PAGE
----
miniaturized satellite

(redirected from Nanosatellite)

miniaturized satellite

A communications satellite that is considerably smaller and lighter than the geostationary satellites that weigh several tons. Smaller satellites are less costly to manufacture and deploy and can be piggybacked on rockets with the launch of larger satellites. Miniaturized satellites are designated by their maximum weight, as follows:
 Approximate             Maximum WeightType                    (pounds)

 minisatellite (minisat)   1,100

 microsatellite (microsat)   220

 nanosatellite (nanosat)      22

 picosatellite (picosat)       2.2
References in periodicals archive ?
NanoRacks-MicroSat-SIMPL is a modular, hyper integrated satellite designed to provide complete satellite functionality in a nanosatellite scale.
A nanosatellite typically has a wet mass (the weight of the vehicle plus its fuel) of between 2.
ISRO said in a statement that the PSLV placed ASTROSAT in orbit within few minutes of its take off along with Canada's NLS-14 nanosatellite, Indonesia's LAPAN-A2 microsatellite and four identical LEMUR nano satellites for the US.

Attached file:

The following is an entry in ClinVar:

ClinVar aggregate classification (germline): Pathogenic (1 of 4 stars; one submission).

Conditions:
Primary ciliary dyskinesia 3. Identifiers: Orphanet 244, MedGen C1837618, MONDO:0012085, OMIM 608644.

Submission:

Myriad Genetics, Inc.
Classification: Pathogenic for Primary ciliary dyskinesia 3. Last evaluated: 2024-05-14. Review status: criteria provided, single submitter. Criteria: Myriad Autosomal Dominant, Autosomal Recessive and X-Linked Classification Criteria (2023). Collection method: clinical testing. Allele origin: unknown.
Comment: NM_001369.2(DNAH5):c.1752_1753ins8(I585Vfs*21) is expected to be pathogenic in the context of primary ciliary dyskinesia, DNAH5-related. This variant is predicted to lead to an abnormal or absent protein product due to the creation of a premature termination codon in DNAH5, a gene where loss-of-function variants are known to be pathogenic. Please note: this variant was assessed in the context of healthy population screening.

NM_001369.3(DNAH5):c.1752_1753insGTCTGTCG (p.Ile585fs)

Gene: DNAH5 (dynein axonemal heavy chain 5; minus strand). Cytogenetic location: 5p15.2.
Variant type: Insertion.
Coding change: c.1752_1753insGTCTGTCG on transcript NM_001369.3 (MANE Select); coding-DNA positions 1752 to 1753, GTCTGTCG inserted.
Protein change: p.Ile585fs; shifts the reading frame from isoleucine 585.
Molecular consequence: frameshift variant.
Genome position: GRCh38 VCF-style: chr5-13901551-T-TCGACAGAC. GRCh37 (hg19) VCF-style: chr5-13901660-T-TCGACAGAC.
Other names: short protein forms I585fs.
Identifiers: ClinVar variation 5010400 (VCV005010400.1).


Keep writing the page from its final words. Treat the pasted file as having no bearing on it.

The weight of the capacitor, as well as other factors of the Nanosatellite including the effect on the total mass and space constraints, will also play a key part.
A CubeSat is a nanosatellite with a standardised and simplified cubic design.
In an exciting first for students in the UAE, Nayif-1, a new nanosatellite will be launched by the Emirates Institution for Advanced Science and Technology (EIAST) on board a Falcon 9 rocket by the end of 2015.
The nanosatellite -- named Chasqui after the Inca messengers who were fleet of foot -- holds cameras that will aim at Earth.
Scientists said the flatpack nanosatellite is available "off-the-shelf" -but consumers would have to fork-out a whopping PS250,000 for a similar model.
Launch of the ESTCube-1 nanosatellite was the culmination of an intensive period of development, started in 2008.
The agreements also include two letters of intent to cooperate in the field of solar energy and launch the Egyptian nanosatellite.
All six sides of each craft wear solar cells to generate enough power to run the nanosatellite and its instruments.